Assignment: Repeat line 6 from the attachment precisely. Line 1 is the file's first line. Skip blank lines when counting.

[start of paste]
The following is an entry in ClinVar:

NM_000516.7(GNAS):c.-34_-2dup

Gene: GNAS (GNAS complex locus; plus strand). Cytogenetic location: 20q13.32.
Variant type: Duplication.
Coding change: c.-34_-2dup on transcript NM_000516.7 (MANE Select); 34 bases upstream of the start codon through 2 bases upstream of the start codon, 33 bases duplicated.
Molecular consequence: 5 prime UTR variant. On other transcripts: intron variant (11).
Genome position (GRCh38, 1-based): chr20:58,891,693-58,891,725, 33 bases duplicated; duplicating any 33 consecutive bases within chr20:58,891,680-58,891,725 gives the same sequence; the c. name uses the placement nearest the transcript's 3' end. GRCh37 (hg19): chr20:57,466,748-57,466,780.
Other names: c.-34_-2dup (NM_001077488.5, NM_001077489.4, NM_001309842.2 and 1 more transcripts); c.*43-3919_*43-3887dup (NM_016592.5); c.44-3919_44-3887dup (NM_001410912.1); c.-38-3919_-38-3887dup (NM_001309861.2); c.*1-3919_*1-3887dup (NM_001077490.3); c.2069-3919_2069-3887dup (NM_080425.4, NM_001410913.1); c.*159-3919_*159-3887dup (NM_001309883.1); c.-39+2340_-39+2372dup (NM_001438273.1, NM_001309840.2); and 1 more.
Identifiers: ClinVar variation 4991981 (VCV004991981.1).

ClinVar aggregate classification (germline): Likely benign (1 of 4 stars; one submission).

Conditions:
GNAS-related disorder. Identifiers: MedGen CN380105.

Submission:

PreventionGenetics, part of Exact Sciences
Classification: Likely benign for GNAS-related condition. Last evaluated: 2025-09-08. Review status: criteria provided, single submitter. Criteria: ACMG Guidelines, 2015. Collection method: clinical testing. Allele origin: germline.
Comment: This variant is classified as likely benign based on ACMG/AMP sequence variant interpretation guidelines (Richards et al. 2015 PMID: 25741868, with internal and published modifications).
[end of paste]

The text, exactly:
Molecular consequence: 5 prime UTR variant. On other transcripts: intron variant (11).